Everyone who attends DesignCon and many engineers who don't know the hazards that high-speed digital signals face as they travel through a circuit board. It's a dangerous place. There's crosstalk, skew, trace width, power-supply fluctuations, interconnect losses, and so on. Any of these conditions can affect jitter, causing a receiver to misinterpret a bit.
Anyone who must analyze jitter probably uses a software tool for the task. Often, engineers use software built into real-time oscilloscopes on measured data. But what about performing jitter analysis on simulated data, before a prototype is ever built?
A paper presented at the 2013 IEEE Workshop on Signal and Power Integrity discusses a method for using an oscilloscope's jitter-analysis software on simulated waveforms, which gave the authors insight into how a high-speed serial link might perform before building it.
The paper's authors developed a method where they simulated a serial link and analyzed it for jitter, then built it and compared simulated jitter to measured jitter. The test board, shown below, consisted of two Altera Stratix II GX FPGAs connected through a 190-mm differential transmission line. It also contained several single-ended 3.3 V signals running at less than 200 MHz. These were the aggressors used to simulate and measure jitter in the serial link that resulted from crosstalk.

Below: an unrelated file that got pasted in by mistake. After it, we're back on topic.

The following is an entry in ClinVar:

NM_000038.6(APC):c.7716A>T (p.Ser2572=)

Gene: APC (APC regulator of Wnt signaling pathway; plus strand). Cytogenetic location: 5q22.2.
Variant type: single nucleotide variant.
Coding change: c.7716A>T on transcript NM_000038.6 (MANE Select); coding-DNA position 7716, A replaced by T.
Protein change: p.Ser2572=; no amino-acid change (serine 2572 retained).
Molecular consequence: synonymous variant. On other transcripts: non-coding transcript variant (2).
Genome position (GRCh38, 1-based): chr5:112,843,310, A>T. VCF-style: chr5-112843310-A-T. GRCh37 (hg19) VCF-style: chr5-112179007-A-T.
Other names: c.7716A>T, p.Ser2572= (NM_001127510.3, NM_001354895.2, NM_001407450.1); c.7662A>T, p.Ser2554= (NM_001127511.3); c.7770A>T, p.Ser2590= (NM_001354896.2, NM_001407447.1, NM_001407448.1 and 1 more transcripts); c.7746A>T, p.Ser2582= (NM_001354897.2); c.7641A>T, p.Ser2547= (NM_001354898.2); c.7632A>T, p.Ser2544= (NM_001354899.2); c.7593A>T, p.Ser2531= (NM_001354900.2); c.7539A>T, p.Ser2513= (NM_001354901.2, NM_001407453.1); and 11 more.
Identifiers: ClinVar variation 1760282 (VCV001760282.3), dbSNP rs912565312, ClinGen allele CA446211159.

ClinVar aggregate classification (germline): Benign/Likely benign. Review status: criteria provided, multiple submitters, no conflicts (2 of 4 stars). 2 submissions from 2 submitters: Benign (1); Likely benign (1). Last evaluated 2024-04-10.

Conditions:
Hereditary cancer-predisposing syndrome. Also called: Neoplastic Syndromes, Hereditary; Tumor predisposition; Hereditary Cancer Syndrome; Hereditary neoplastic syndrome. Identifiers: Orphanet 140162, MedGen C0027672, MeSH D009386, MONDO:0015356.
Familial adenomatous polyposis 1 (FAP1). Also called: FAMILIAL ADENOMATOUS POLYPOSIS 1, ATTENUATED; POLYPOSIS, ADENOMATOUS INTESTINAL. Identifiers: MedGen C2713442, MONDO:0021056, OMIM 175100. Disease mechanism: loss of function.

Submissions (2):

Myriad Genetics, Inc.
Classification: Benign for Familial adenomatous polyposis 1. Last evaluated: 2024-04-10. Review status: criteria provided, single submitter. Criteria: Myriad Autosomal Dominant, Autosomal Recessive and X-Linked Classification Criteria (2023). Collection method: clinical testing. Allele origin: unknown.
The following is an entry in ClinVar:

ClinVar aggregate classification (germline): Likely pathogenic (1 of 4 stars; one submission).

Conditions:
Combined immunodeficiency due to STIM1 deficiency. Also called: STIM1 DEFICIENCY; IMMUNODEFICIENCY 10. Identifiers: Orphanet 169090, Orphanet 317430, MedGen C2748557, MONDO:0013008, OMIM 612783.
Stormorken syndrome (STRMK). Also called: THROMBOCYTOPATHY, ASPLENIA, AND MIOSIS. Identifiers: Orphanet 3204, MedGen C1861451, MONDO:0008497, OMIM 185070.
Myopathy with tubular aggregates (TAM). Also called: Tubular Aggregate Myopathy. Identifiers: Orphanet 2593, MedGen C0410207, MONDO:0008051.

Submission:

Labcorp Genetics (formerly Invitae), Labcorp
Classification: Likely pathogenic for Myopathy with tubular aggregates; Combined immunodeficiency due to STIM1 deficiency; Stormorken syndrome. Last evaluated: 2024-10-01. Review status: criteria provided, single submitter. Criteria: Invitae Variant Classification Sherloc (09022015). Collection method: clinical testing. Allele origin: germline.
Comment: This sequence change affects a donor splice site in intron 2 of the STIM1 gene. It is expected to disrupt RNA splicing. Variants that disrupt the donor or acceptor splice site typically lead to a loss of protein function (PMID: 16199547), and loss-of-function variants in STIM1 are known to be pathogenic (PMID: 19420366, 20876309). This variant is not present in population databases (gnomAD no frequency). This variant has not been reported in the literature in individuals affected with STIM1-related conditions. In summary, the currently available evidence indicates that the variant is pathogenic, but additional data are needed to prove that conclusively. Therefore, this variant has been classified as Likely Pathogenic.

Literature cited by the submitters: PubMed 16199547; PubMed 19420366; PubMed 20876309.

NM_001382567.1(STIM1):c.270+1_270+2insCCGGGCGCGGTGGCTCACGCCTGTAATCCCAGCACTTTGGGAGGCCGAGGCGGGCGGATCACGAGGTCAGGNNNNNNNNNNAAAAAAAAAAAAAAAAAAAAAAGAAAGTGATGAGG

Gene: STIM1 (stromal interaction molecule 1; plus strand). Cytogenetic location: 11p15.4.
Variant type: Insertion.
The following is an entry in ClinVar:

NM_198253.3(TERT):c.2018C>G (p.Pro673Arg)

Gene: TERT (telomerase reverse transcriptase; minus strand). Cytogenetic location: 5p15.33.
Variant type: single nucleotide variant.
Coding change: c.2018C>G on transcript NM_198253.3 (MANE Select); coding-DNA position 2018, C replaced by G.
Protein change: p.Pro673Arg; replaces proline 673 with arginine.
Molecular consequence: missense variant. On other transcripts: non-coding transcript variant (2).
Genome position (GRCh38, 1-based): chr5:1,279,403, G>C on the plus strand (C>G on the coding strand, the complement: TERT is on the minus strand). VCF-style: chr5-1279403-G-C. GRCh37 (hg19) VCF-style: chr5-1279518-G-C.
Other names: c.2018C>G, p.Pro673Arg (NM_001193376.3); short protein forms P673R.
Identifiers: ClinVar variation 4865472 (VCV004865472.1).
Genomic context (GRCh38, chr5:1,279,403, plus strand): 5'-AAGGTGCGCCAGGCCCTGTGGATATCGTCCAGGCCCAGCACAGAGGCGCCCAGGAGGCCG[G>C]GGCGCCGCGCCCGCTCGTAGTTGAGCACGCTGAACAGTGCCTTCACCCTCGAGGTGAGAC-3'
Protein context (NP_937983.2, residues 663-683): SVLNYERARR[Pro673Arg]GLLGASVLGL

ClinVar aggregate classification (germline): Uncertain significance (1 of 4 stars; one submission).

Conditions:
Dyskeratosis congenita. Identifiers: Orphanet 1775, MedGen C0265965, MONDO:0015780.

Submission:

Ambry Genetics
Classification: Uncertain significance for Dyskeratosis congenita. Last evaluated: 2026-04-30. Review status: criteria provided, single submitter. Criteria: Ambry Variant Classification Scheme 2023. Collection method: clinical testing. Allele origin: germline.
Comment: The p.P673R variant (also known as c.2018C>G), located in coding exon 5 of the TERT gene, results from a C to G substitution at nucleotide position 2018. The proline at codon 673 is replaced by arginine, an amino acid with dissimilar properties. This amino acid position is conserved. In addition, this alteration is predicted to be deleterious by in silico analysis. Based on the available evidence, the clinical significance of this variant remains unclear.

A test board for comparing simulated to measured jitter consisted of two FPGAs.
The simulation consisted of modeling the board's physical structure in the area of concern. Next, the authors simulated the serial link and aggressor signals and ran them through jitter-analysis software in an oscilloscope. The test results compared the simulated to measured eye diagrams with the aggressors off and then on. By separating the jitter into its components, the authors could see a dramatic increase in BUJ (bounded uncorrelated jitter) in both the simulated and measured eye diagrams with the aggressor signals turned on.
To get the details of the procedure, including modeling techniques and test results, download the whitepaper "An Innovative Simulation Workflow for Debugging High-Speed Digital Designs Using Jitter Separation" from Agilent Technologies, at DesignCon Community. You must be logged in to download the paper.